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Adaptive introgression of the beta-globin cluster in two Andean waterfowl

Abstract

Introgression of beneficial alleles has emerged as an important avenue for genetic adaptation in both plant and animal populations. In vertebrates, adaptation to hypoxic high-altitude environments involves the coordination of multiple molecular and cellular mechanisms, including selection on the hypoxia-inducible factor (HIF) pathway and the blood-O2 transport protein hemoglobin (Hb). In two Andean duck species, a striking DNA sequence similarity reflecting identity by descent is present across the ~20 kb β-globin cluster including both embryonic (HBE) and adult (HBB) paralogs, though it was yet untested whether this is due to independent parallel evolution or adaptive introgression. In this study, we find that identical amino acid substitutions in the β-globin cluster that increase Hb-O2 affinity have likely resulted from historical interbreeding between high-altitude populations of two different distantly-related species. We examined the direction of introgression and discovered that the species with a deeper mtDNA divergence that colonized high altitude earlier in history (Anas flavirostris) transferred adaptive genetic variation to the species with a shallower divergence (A. georgica) that likely colonized high altitude more recently possibly following a range shift into a novel environment. As a consequence, the species that received these β-globin variants through hybridization might have adapted to hypoxic conditions in the high-altitude environment more quickly through acquiring beneficial alleles from the standing, hybrid-origin variation, leading to faster evolution.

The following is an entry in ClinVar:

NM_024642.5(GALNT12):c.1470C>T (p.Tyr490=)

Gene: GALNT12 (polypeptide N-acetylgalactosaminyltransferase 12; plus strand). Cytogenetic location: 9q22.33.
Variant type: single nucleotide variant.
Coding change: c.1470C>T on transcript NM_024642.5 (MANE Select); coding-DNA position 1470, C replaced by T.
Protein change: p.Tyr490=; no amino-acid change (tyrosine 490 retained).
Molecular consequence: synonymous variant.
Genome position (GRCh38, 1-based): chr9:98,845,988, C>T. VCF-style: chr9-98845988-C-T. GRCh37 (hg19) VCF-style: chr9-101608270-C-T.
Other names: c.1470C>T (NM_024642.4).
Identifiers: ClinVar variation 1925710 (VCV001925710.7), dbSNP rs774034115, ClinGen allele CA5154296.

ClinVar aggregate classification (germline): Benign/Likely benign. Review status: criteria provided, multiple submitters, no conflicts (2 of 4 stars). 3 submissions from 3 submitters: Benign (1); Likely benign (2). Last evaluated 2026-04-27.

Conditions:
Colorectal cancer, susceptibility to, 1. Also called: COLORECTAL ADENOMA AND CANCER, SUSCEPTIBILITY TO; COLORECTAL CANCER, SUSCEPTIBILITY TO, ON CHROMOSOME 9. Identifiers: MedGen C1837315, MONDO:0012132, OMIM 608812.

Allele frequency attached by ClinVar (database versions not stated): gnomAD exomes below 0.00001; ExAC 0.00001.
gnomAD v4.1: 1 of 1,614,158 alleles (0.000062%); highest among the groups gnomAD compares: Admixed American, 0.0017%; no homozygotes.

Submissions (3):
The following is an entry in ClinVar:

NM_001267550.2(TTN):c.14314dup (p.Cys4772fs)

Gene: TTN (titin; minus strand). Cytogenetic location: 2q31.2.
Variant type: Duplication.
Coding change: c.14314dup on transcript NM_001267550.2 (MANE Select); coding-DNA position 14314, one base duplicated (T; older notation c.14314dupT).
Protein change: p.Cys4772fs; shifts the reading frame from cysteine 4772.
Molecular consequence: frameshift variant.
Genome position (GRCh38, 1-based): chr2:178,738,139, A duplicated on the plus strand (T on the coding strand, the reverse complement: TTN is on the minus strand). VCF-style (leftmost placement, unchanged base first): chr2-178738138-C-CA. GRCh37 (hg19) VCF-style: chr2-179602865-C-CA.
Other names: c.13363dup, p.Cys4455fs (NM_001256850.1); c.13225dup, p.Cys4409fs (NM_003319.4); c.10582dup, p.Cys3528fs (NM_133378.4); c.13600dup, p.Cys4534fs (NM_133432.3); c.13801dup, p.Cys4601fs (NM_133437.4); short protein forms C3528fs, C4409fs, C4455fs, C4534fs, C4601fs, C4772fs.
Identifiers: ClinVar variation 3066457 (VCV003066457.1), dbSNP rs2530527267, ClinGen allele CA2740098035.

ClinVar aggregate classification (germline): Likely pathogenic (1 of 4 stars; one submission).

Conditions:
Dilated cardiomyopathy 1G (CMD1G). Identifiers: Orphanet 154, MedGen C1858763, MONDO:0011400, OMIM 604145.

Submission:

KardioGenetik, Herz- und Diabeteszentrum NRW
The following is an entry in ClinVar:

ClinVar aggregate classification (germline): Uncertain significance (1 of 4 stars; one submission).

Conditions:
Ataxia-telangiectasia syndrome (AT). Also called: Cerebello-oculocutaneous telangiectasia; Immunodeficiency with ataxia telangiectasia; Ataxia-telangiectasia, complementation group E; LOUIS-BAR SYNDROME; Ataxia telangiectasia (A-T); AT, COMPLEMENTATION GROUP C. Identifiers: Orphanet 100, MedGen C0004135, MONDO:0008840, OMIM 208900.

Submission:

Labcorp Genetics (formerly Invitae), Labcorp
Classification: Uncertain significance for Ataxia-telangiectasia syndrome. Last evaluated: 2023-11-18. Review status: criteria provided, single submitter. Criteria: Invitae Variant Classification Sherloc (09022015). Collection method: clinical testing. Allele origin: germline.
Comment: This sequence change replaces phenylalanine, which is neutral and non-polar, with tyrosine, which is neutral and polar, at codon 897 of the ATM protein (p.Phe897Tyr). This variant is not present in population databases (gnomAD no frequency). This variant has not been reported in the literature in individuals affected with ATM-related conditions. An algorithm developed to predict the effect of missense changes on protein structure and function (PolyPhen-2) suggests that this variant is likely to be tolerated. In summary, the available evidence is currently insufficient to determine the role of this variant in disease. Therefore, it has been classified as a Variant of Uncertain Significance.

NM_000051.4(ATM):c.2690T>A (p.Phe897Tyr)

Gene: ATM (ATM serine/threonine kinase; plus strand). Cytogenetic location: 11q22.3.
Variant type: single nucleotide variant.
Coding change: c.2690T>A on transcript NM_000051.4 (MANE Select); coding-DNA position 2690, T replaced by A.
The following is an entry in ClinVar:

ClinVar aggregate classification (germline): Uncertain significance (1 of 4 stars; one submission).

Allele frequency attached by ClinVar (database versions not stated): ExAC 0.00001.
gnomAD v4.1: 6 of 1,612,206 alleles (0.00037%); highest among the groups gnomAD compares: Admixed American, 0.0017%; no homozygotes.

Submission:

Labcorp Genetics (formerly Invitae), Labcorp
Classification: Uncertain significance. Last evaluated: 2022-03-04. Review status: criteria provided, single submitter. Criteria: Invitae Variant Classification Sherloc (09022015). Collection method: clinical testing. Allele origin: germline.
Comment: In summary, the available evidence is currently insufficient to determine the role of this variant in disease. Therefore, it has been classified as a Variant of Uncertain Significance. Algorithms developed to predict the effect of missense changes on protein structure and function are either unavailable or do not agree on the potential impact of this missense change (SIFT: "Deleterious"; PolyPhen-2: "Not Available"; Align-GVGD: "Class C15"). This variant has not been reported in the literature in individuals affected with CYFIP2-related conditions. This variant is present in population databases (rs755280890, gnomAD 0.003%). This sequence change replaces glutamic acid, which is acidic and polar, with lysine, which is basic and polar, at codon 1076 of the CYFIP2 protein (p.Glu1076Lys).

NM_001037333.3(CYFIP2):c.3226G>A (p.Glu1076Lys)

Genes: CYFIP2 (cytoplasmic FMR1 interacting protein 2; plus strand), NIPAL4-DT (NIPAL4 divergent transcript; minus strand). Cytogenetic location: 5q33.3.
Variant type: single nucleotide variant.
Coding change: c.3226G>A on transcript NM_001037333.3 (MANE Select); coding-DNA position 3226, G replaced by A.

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Fig. 1: A simplified schematic showing how HIF-pathway-induced expression of erythropoietin (EPO) in the kidney stimulates expression of red blood cells and hemoglobin (Hb).
Fig. 2: Coalescent model illustrating how a more recently established population of yellow-billed pintails at high altitude likely acquired beneficial β-globin allele(s) from an older, more established population of speckled teal at high altitude.
Fig. 3: Function propoerties of the observed β-globin amino acid substitutions in the HbA isoform of speckled teal and yellow-billed pintail.
Fig. 4: Amino-acid polymorphisms in the adult βA and embryonic ɛ-globin genes (HBB and HBE, shown in red) are extreme outliers in genomic scans of allele-frequency differentiation between low- and high-altitude populations of speckled teal and yellow-billed pintail.
Fig. 5: Manhattan Plots showing locus-by-locus FST calculated pairwise for all SNPs for the 26 HIF-pathway genes between low- vs. high-altitude populations of speckled teal (within species comparison) and low- vs. high-altitude populations of yellow-billed pintail (within species comparison).
Fig. 6: Manhattan Plots showing locus-by-locus FST calculated pairwise for all SNPs for the α- and β-globin clusters between high-vs.-high (between species comparisons) and low-vs.-low (between-species comparisons) populations of speckled teal vs. yellow-billed pintail (bottom and top, respectively).